Last month’s BRICS summit held in South Africa concluded with a surprising decision – Indonesia did not join the group. This left many questioning why a nation with one of the world’s largest populations and economies, as well as a rich history of leadership in developing countries, did not become a new member.
In 1955, Indonesia hosted the Bandung Conference, a seminal event in Asian-African relations, solidifying its legacy in international diplomacy.
Indonesian President Joko Widodo, affectionately known as Jokowi, addressed the issue after participating in the summit. He stated that his administration was carefully reviewing the possibility of joining BRICS, emphasizing the need for thorough consideration before making any hasty decisions.
“To become a new member of the BRICS group, a country must submit a letter of expression. Until now, we have not submitted that,” President Jokowi explained.
Should Indonesia Join BRICS?
Tri Tharyat, the director general for multilateral cooperation at Indonesia’s foreign ministry, declined to comment further on BRICS, citing the president’s official statement. He also did not provide a timeline for the submission of the letter.
President Jokowi highlighted Indonesia’s “incredible” ties with the existing BRICS members, particularly in economic cooperation. He stressed the importance of rejecting trade discrimination and ensuring equal and inclusive cooperation, positioning BRICS as a front-runner in the fight for development justice and fairer world governance reform.
As the world’s fourth-most-populous state, Indonesia wields increasing economic and diplomatic influence. It is a G20 member and recently hosted a summit attended by China’s leader, Xi Jinping. The nation also welcomed leaders from the Association of Southeast Asian Nations and other countries in a Jakarta summit.
What Kind of Country is Indonesia
Notably, Indonesia maintains substantial trade relations with individual BRICS founding countries. In 2022, Indonesia exported goods worth over $65.8 billion to China, the highest among all listed countries. It had significant exports to India, Russia, South Africa, and Brazil as well. The Vice Trade Minister, Jerry Sambuaga, emphasized that BRICS membership could open doors to “nontraditional” markets in Africa and Latin America, using South Africa and Brazil as entry points.
Indonesia’s investment ties with the People’s Republic of China are also noteworthy. In 2022, China was the second-largest investor in Indonesia, with $8.2 billion, while Hong Kong ranked third with $5.5 billion. This underscores Indonesia’s deepening economic connections with China.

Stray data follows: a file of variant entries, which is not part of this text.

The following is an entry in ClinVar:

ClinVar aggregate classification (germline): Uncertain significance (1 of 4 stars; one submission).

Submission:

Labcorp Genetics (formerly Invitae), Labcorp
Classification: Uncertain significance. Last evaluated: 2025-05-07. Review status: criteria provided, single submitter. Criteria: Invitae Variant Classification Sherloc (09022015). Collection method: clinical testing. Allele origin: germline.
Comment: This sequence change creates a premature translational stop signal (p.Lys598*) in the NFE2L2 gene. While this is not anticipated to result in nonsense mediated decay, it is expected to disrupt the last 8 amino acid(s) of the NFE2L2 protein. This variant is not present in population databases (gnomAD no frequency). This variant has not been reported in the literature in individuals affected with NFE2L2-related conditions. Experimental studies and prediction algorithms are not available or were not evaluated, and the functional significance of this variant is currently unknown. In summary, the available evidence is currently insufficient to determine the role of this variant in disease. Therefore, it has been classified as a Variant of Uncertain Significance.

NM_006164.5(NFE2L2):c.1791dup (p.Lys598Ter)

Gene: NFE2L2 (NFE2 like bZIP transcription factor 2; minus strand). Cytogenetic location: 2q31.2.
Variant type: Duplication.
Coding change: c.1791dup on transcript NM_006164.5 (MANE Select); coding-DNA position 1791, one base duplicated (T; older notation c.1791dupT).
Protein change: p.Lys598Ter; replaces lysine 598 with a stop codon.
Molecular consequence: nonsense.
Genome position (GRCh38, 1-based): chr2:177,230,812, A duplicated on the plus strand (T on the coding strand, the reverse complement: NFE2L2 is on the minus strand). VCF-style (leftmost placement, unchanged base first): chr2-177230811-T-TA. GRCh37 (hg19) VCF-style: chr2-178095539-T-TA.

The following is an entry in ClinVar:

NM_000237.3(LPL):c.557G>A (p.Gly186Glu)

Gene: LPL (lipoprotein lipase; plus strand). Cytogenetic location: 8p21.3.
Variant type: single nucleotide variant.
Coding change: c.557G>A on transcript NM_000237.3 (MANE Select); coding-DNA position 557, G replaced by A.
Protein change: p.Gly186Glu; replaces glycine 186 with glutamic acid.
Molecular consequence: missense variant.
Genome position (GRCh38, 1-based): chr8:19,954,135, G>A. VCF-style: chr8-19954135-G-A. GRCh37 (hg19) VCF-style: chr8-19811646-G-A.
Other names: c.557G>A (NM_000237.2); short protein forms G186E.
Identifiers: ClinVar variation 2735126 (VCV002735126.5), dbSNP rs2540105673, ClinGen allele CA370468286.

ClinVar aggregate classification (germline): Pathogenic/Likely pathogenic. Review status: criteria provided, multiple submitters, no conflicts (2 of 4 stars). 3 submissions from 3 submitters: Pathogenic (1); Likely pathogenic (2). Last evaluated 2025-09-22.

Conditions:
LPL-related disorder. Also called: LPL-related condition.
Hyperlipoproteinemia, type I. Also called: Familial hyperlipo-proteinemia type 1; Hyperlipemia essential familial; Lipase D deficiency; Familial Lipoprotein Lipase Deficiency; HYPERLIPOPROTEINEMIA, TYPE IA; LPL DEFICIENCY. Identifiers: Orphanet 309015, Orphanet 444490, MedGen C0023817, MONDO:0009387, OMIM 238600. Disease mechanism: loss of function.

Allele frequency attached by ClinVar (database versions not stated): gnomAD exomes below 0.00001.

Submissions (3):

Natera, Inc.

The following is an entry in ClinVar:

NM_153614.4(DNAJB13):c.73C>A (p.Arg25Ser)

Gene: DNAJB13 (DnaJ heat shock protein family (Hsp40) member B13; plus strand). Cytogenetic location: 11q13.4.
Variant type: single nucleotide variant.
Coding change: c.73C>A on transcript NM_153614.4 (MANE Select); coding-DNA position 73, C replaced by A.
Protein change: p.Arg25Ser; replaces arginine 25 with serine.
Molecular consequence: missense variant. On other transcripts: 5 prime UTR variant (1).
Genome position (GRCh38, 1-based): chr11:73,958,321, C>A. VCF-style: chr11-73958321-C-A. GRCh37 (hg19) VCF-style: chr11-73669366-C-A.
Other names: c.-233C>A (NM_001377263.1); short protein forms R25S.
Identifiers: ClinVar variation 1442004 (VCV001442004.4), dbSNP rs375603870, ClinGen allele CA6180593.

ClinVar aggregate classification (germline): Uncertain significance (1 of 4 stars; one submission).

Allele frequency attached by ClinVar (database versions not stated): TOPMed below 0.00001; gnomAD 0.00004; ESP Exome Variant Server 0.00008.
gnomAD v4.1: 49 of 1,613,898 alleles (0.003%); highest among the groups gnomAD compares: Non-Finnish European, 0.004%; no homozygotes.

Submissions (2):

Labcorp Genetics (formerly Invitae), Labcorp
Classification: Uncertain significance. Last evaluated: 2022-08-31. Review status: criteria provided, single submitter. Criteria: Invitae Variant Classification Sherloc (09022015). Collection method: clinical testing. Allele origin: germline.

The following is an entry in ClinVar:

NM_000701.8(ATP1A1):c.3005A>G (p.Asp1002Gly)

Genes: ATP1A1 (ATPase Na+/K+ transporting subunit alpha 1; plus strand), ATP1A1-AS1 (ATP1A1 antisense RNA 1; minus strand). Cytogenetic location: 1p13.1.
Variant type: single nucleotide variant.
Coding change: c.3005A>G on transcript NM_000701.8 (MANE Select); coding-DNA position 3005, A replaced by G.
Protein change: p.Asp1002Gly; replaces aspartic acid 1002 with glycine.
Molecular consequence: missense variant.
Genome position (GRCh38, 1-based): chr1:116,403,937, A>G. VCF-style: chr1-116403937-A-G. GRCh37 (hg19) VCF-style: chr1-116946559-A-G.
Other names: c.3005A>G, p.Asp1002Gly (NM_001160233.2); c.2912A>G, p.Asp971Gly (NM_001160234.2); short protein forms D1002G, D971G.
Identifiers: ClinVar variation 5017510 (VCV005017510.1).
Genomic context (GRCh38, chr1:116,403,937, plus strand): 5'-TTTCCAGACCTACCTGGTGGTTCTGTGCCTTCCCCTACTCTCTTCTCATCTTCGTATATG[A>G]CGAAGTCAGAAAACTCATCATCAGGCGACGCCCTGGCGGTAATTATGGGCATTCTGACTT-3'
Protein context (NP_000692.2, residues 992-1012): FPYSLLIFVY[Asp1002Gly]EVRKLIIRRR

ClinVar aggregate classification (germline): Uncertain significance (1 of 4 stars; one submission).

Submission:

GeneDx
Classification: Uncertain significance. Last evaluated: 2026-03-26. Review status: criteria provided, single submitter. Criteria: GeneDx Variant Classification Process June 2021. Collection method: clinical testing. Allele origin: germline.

Nur Rachmat Yuliantoro, a prominent academic, emphasized that Indonesia must consider its relations with all BRICS founding countries, not just China. He noted that while China plays a central role, Indonesia should ensure the representation of the interests of all members.
Johanes Herlijanto, chairman of the Indonesian Sinology Forum, expressed concerns about China’s dominance in BRICS and the potential challenges it could pose to Indonesia’s neutral stance in global politics. He supported Indonesia’s cautious approach, highlighting the importance of not rushing into joining BRICS.
Indonesia’s “free and active” foreign policy principle, which avoids aligning with major global powers, presents a challenge. Rachmat stressed that Indonesia must convince the international community, especially the United States and its allies, that BRICS membership aligns with its national interests without violating non-aligned principles.
Joining BRICS could undoubtedly strengthen the group and influence the geopolitical balance. However, the extent of Indonesia’s involvement in global issues and its ability to balance its national interests will determine the impact of its potential membership.
Rachmat concluded by dispelling concerns of Indonesia being labeled as “anti-Western” if it joins BRICS, asserting that Indonesia’s regional influence cannot be overlooked by major global players.
In conclusion, Indonesia’s contemplation of BRICS membership reflects the nation’s growing stature on the global stage and the complexities of balancing its interests amid major geopolitical shifts.